# given the plot above, assume the following quantity should be equal to 1
# if B was a true probability function

ShouldBe1 := add(op~(2, PointwiseB)):



# Normalize B:

PointwiseB := [ seq([x, B(rhs~(NE)[]) / ShouldBe1], x in [$0..Xmax]) ]:
evalf(add(op~(2, PointwiseB)));



# Draw the approximate cumulative function

c := CumulativeSum(op~(2, PointwiseB));

ApproximateCDF := zip((u, v) -> [u[1], v], PointwiseB, convert(c, list)):

plot(ApproximateCDF);    # not an exact representation... should be a stepwise function

c := Vector(4, {(1) = ` 1 .. 101 `*Array, (2) = `Data Type: `*float[8], (3) = `Storage: `*rectangular, (4) = `Order: `*Fortran_order})



# Sample ApproximateCDF:
#  1/ draw u from a Uniform(0, 1)
#  2/ find the

U := RandomVariable(Uniform(0, 1)):
ListTools:-BinaryPlace(op~(2, ApproximateCDF), Sample(U, 1)[1]);



SampleB := map(u -> ListTools:-BinaryPlace(op~(2, ApproximateCDF), u), Sample(U, 1000));

SampleB := Vector(4, {(1) = ` 1 .. 1000 `*Vector[row], (2) = `Data Type: `*anything, (3) = `Storage: `*rectangular, (4) = `Order: `*Fortran_order})



[0 = 550, 1 = 177, 2 = 92, 3 = 42, 4 = 24, 5 = 16, 6 = 13, 7 = 10, 9 = 5, 8 = 9, 11 = 7, 10 = 7, 13 = 3, 12 = 3, 15 = 3, 14 = 2, 19 = 1, 17 = 2, 22 = 4, 23 = 1, 20 = 1, 21 = 1, 27 = 1, 26 = 1, 31 = 3, 30 = 2, 36 = 1, 39 = 2, 33 = 3, 34 = 1, 44 = 2, 41 = 1, 40 = 2, 42 = 1, 63 = 1, 56 = 1, 73 = 1, 77 = 1, 67 = 1, 90 = 1, 94 = 1]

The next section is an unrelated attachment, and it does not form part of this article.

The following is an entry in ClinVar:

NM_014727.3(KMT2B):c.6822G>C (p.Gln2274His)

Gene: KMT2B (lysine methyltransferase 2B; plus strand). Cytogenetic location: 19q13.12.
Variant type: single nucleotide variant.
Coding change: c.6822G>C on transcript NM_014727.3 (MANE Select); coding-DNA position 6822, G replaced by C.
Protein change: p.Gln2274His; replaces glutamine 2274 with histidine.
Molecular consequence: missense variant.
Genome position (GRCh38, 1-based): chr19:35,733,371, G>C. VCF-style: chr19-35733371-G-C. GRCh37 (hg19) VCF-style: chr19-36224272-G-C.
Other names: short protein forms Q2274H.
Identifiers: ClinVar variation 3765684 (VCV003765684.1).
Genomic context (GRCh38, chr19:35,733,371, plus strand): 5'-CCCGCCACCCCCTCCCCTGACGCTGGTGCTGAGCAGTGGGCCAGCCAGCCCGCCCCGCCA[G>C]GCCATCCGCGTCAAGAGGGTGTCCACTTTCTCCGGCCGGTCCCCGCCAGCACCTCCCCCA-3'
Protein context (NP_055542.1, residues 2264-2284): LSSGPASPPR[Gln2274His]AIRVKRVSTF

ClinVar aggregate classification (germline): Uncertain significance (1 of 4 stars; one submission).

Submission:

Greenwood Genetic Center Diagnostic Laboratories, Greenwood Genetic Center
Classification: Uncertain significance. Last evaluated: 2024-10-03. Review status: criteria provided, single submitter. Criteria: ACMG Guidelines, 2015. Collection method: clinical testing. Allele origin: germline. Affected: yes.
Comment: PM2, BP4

MAX := max(rhs~(Tally(SampleB)));
B0  := eval(B(rhs~(NE)[]), x=0);
scale := MAX/B0;

window := [0..20, default]:

      Histogram(SampleB, frequencyscale=absolute, discrete, thickness=10),
      plot(scale*B(rhs~(NE)[]), x=0..1, color=red, thickness=3),
      plot(scale*B(rhs~(NE)[]), x=1..100, color=red, thickness=3),








plot(scale*B(rhs~(NE)[]), x=0..1, adaptive=true)









Sorry, you're right, I forgot the "1/3" in the coefficient of x^3.


Not applicable: see tomleslie's answer

You got a wrong result with Optimization:-NLPSolve (?)

Given fexact is monotone decreasing over [0, 2] and its values are between [0, 1], given fapp is monotone increasing on [0, 2] with fapp(2) > 6789*2, it is obvious that the the maximum M of abs(fapp-fexact) is reached for x=2.

Then M = subs(x=2, fapp-fexact) =  - sin(2)/2 which is about  30543.54535 and not 2827.54535.

Using instead Optimization:-Maximize( abs(fapp-fexact), x=0..2) returns the good value.

More of this: your two calculations (L2 norm and L1 norm) give strangely the same result: could it be that Optimization:-Maximize(  abs(fapp-fexact), x=0..2, maximize) does not do what you were expecting for?